Because he is an idiot, Francis can’t keep his complaining confined to the Verity issue, he has to start ranting about Ross’ extensive “scheming” and how he’s disgraced the Poldark name. George just lets him talk and keeps right on digging for more info about the smelting company, and Francis is drunk enough and mad enough to tell him everything. He gives George the names of all the other people who have invested with Ross, because Francis is just so incredibly terrible and easily led. Ugh, Francis, why.

Karen’s Body is Found. The next morning, Mark leaves his cottage, still in shock about Karen’s death and appears to just start walking the earth. A few minutes later, Dwight shows up, ostensibly having gotten up early to go to a strange man’s house and confess his adultery, I don’t know. Anyway, he’s the one who finds Karen’s body and things move pretty quickly from there.

Two of Mark’s miner friends run straight to see Ross, to tell him what’s happened and insist that maybe it could still be an accident and they’re not BFFs with a murderer. Ross insists that he has to talk to Mark so they can try to figure out what happened. He also says that he’s known Mark since they were boys and he has no wish to turn him in or see him hung, I guess because he’s convinced he never would have meant to kill his wife, I guess.

(Sidebar: I’m already sort of furious about this – whatever I get they’re all friends and the show’s trying super hard to sell this Mark’s just a big nice guy who doesn’t know his own strength and Karen was terrible anyway angle but come on. He just murdered a woman. And it makes me sad that whether he meant to do it or not – I’ll give him that he didn’t – he still did it and doesn’t deserve to escape punishment for it, let alone have the main hero character help him out while people rant about justice. Harumph. End sidebar.)

Meanwhile, Dwight is just all kinds of upset about what happened to Karen and blames himself. Ross explains that he doesn’t think the villagers will help them catch Mark and that Dwight himself is also probably at risk for some form of retaliation from them as well. He urges his friend to leave town for a bit until the Mark situation is handled. Dwight refuses because he doesn’t want to run off and hide while the man “he wronged” is hunted down by authorities (for the murder he committed BUT whatever). Ross is all ¯\_(ツ)_/¯ about it and says Dwight’s blood is on his own head then if Mark just happens to murder him in a rage. Everyone in this storyline is possibly too stupid to live, the end.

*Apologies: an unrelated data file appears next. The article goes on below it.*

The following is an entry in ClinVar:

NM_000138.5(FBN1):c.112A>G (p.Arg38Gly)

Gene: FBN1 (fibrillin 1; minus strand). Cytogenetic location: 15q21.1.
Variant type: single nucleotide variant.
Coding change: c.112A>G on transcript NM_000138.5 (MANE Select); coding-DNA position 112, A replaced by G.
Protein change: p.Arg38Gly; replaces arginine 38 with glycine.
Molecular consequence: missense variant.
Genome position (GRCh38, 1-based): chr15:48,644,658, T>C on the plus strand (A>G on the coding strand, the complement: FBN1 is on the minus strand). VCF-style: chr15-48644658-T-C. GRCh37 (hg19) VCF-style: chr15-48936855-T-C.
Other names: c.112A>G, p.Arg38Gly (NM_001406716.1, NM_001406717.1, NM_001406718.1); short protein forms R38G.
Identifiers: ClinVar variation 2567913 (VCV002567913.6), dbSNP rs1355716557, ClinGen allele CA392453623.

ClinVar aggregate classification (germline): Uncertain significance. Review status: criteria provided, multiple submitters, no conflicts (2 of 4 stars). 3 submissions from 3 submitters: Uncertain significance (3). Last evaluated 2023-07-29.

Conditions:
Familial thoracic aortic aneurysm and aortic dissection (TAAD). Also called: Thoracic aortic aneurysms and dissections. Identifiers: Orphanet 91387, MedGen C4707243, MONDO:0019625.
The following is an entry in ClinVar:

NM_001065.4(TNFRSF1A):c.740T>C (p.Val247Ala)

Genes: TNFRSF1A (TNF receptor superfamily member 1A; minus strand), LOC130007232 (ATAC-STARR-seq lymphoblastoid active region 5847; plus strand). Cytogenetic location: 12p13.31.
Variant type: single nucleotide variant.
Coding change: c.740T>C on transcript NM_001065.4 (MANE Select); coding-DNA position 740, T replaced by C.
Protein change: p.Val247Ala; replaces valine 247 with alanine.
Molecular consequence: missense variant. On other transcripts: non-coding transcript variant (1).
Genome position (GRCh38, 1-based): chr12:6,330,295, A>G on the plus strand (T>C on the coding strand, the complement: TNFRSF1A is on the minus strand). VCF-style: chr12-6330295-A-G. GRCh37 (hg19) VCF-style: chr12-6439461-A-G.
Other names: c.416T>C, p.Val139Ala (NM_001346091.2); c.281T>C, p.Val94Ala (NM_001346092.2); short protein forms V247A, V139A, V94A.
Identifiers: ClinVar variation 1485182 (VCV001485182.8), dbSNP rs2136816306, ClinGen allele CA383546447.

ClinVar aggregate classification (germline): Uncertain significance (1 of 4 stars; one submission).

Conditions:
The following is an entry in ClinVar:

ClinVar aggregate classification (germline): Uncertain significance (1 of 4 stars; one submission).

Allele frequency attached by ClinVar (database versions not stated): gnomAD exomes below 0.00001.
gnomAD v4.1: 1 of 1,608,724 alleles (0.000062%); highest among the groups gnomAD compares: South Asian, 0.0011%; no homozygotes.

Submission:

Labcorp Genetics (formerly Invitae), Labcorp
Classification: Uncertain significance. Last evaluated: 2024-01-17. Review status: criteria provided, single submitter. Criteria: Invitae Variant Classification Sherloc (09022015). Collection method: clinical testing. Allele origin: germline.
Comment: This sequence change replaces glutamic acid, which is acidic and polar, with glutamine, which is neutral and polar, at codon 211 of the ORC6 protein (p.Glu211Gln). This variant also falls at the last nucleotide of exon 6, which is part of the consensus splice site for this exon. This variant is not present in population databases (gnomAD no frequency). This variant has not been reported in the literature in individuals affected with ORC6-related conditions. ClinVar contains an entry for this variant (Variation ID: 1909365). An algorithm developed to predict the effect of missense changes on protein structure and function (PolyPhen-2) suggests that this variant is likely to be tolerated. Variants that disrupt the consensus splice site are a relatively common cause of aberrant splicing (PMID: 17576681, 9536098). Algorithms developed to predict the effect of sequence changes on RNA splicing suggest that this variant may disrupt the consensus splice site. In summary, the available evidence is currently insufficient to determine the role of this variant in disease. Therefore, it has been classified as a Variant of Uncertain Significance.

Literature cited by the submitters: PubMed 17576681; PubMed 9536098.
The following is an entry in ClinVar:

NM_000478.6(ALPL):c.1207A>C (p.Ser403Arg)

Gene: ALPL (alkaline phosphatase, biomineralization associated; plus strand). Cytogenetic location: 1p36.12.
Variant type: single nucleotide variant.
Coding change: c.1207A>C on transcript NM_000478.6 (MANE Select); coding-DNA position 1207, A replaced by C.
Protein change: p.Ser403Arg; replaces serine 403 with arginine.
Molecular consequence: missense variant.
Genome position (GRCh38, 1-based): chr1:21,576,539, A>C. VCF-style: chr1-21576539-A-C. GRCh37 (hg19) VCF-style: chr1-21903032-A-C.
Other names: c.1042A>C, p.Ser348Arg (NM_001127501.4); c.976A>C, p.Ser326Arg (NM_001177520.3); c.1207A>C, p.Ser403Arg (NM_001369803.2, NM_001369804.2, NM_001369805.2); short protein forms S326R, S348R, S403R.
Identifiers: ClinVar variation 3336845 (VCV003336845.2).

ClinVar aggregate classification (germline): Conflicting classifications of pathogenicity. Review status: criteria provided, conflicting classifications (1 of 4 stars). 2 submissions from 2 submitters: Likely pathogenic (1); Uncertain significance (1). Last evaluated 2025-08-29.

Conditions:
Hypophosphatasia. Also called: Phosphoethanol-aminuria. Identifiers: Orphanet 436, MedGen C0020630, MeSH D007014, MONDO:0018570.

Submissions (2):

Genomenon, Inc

The Poldarks Decide to Hide a Fugitive. Ross heads home to tell Demelza the latest about the Dwight, Mark and Karen situation. She’s concerned about everybody, and especially worried that Mark will get hanged if he’s caught. Of course that’s right when Mark and his random friend (brother?) show up at their house looking for help.

Mark says he didn’t mean to kill Karen, but he did. His friend/possible brother pipes up that obviously Karen drove him to do what he did, her and Dwight. Ross says that the courts won’t ever accept that, probably because it is an incredibly stupid and gross defense, but whatever. Mark is also concerned about being a threat to others, specifically Dwight Ennis, because he apparently doesn’t think he’ll be able to stop himself from violently murdering him on sight. (Arrggh, just need this storyline to be over so badly it’s making me crazy.)

For some reason, this all convinces Ross that he needs to help Mark get away, and concocts a plan that involves him sneaking away in the Poldark boat from Nampara Cove. He tells Demelza that they have to keep Mark away from Dwight, because of the likelihood of violent murdering, and she agrees. Moments later, a group of soldiers show up at their house, having been deputized by the local magistrate in the search for Mark. Ross and Demelza entertain them, make small talk, and pretend they don’t know anything about Mark or his whereabouts.

Verity’s Getting Married! Elizabeth sends Ross and Demelza a note about Verity’s impending nuptials. Demelza seems pleased, but Ross is concerned about the curt tone of the message and decides to head to Trenwith to try and smooth things over with Francis and Elizabeth. This is a very dumb idea, because as we’ve all seen about six times previously, Francis has no chill. Particularly as regards his sister and any choice she might take it upon herself to make about her own life.